She and her sister were raised in Fremont Place, an upper-class neighborhood of Los Angeles, by her uncle Harry Cohn. Leonore and her sister, attended the Page Boarding School for Girls in Pasadena. Harry Cohns wife, raised the girls as Christian Scientists, Leonore Cohn graduated from Stanford University in 1940 with a B. A. After graduating, she married Beldon Katleman, whose family owned real estate and a parking lot chain, they had a daughter, Diane. In 1946, she married Lewis Rosensteil, the founder of the Schenley liquor distillery, and they had a daughter named Elizabeth. She and Walter Annenberg, editor of The Philadelphia Inquirer, met in 1950 at a party in Florida, the total cost of the project was about US$1 million and took six months to complete. While in London, Leonore founded the American Friends of Covent Garden, the Annenbergs contributed substantially to Ronald Reagans 1980 presidential campaign, and upon Reagans election in 1981, Lee Annenberg was named as Chief of Protocol of the United States.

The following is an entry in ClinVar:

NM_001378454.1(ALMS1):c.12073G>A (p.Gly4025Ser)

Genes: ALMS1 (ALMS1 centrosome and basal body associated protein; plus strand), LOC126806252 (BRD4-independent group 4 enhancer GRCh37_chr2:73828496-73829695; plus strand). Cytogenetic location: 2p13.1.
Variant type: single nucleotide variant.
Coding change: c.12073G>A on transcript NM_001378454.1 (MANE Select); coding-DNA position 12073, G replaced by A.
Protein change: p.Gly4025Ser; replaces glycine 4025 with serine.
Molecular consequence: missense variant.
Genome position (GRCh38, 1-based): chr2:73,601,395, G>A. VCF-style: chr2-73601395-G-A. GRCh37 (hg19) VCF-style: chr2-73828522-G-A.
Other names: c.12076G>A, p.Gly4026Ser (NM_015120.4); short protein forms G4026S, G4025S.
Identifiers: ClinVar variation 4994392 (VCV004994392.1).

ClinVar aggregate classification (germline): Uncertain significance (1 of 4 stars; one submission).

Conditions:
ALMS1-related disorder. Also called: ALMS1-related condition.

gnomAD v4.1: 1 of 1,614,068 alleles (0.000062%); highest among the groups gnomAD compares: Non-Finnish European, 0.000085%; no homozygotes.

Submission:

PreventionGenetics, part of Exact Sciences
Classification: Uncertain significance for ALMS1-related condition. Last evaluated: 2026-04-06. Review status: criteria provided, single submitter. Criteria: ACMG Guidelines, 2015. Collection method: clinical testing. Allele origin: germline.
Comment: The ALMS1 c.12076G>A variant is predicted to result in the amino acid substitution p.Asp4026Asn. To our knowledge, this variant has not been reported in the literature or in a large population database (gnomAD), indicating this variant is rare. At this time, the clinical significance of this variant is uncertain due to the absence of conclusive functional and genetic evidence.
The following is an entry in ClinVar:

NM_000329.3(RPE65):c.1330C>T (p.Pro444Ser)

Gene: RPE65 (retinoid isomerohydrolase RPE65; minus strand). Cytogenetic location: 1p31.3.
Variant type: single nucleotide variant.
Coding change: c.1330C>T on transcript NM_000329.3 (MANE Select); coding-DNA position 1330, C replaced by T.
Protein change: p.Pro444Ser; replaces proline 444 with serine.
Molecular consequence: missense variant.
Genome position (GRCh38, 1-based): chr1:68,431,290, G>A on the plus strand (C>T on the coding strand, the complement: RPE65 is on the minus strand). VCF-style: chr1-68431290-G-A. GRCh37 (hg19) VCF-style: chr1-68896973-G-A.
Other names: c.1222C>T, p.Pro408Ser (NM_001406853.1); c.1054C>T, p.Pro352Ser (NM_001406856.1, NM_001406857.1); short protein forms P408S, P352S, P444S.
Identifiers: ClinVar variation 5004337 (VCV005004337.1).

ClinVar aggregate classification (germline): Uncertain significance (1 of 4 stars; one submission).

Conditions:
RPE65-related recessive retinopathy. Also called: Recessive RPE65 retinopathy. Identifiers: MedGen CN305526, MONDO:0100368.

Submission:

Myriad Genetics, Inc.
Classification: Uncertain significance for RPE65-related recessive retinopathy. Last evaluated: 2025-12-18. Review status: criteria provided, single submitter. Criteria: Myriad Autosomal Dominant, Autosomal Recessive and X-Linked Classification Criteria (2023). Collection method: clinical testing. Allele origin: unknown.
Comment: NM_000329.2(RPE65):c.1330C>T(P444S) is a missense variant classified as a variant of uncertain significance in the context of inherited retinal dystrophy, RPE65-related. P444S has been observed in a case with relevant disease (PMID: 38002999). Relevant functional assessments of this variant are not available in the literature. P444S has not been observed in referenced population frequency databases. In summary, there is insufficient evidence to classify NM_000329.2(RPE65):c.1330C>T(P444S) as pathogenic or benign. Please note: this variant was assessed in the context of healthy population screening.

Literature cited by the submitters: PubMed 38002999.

Annenberg oversaw a staff of 60 who worked on myriad details, ranging from the choice of the gifts that will be given to the guest. She said of her position, Its all about making your guests feel respected, as Chief of Protocol, she achieved the rank of Ambassador. Friends of Ronald and Nancy Reagan, the Annenbergs hosted the Reagans annually at their Rancho Mirage, California estate, Annenberg resigned her post in January 1982, stating that she wanted to spend more time with her husband. After leaving her post at the State Department, Lee Annenberg began work to promote and she and her husband continued to donate money to worthy causes as philanthropists